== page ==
Genovese readers, please look away.
I’m about to do unspeakable things to your beloved pesto.
I know some traditionalists insist that true pesto contains nothing more than basil, extra virgin olive oil, pine nuts, garlic, salt, pecorino cheese, and real Parmesan cheese—so maybe we need another name for similar sauces that think outside the pesto box. I’m all-ears if you have ideas—but in the meantime, this recipe is too good not to share due to something as subjective as semantics.
The truth is, you can use this as a blueprint recipe for endless variations. If you ignore the haters, you can make a “pesto” out of almost any combination of the following:
- olive oil
- nuts of some kind
- greens of some kind
- a hard, salty, aged cheese like parmesan or pecorino
- lemon juice (optional)
- salt & pepper
This is a great way to use up greens—especially tops or other parts you might normally discard—and you can even mix and match. If your greens are a tough, wintery green like kale, you might need to quickly blanch them in salted water before processing. Be warned: you will be able to taste the greens in the pesto, and they won’t all have the sweetness of basil pesto. But I’ve found that fresh greens—even strong winter ones—lend this recipe a brightness that brings a sense of springtime into a winter kitchen. And don’t feel obligated to cash in your retirement fund to buy pine nuts for this recipe—really, almost any nuts will work fine. You can also try toasting the nuts and letting them cool before adding to the processor. The great thing about pesto is that it’s largely personal preference, so the ratios and specific ingredients are totally up to you—experiment, and taste as you go. (Vegan friends: use this vegan pesto recipe to adapt the below—specifically, try subbing in nutritional yeast for the Parmesan.)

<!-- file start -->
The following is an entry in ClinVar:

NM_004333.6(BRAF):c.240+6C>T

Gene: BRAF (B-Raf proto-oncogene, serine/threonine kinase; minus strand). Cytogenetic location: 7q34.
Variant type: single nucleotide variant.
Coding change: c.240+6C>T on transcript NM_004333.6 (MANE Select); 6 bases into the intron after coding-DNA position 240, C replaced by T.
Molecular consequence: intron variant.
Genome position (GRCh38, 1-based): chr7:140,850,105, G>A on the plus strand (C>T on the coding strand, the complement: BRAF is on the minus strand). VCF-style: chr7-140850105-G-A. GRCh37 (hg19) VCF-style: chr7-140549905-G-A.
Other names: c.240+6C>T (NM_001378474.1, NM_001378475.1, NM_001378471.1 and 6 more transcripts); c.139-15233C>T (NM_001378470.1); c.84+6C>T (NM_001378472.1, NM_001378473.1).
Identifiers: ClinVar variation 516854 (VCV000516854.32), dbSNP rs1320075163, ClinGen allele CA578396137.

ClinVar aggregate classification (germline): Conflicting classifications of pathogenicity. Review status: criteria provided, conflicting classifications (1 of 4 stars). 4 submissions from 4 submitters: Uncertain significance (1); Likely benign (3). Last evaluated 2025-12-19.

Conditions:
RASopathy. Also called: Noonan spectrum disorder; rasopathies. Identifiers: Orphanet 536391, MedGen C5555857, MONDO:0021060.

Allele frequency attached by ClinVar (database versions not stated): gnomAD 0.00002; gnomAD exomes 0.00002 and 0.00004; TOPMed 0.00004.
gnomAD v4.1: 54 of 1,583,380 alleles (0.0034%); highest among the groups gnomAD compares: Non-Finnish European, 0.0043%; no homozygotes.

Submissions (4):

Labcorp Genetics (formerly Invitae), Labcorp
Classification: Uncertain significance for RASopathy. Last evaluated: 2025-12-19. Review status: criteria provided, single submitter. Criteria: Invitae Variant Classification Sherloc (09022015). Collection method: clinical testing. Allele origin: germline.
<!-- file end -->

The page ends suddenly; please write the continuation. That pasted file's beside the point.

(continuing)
Pea Shoot Pesto
You'll need a food processor or high-speed blender for this recipe. Use this like you would use any pesto—on sandwiches, pizzas, crostini, veggies, omelets, salmon, pasta salads—or keep it traditional and turn it into a 15-minute pasta entrée fit for a dinner party (recipe below).
- 1/4 pound fresh pea shoots—stems and all, roughly chopped
- 1 small garlic clove or 1/2 large clove
- 1 green onion, roughly chopped
- 1/4 cup pine nuts (can sub walnuts or slivered almonds)
- 1/3 cup olive oil
- 1/4 cup grated Parmesan cheese
- salt & pepper, to taste
- Roughly chop the pea shoots, garlic, and green onion—just enough to make them fit in the food processor. (I was skeptical of using the rather thick stems of the pea shoots, but I only cut off the most woody part—maybe a half-inch or an inch, if that—on each shoot…and I didn’t notice any woody bits in the finished pesto.)
- Add the chopped shoots, garlic, and onion to the food processor, along with the pine nuts. Process until everything is finely chopped. Add salt and pepper to taste.
- Slowly drizzle in the olive oil while pulsing or slowly processing the pesto.
- Remove pesto from the food processor, and use a spoon (or your hands) to stir in the cheese. Add more salt and pepper, if needed.
- Garnish with lemon juice, olive oil, pea shoots, and/or Parmesan cheese, if desired.
Pea Shoot Pesto Pasta
Serve this with crusty bread and a fresh salad (like caprese) for an impressive feast. You can also serve leftovers cold as a pasta salad.
- 1 serving of Pea Shoot Pesto (see above)
- 12 ounces of orecchiette pasta
- 2 Tablespoons butter
- Make the pasta according to the directions. Reserve at least 1/2 cup of the pasta water.
- Melt the butter in a sauté pan over medium heat. Carefully stir in the pasta and as much pesto as desired.
- Slowly add in some of the pasta water, a couple tablespoons at a time, thinning the pesto until desired consistency is achieved and pasta is coated with pesto.
- Add in green peas, snow peas, snap peas, or lightly blanched green beans to get even more green into this dish.
- Garnish with lemon juice, olive oil, pea shoots, and/or Parmesan cheese, if desired. Serve with a side salad and crusty bread for an easy meal.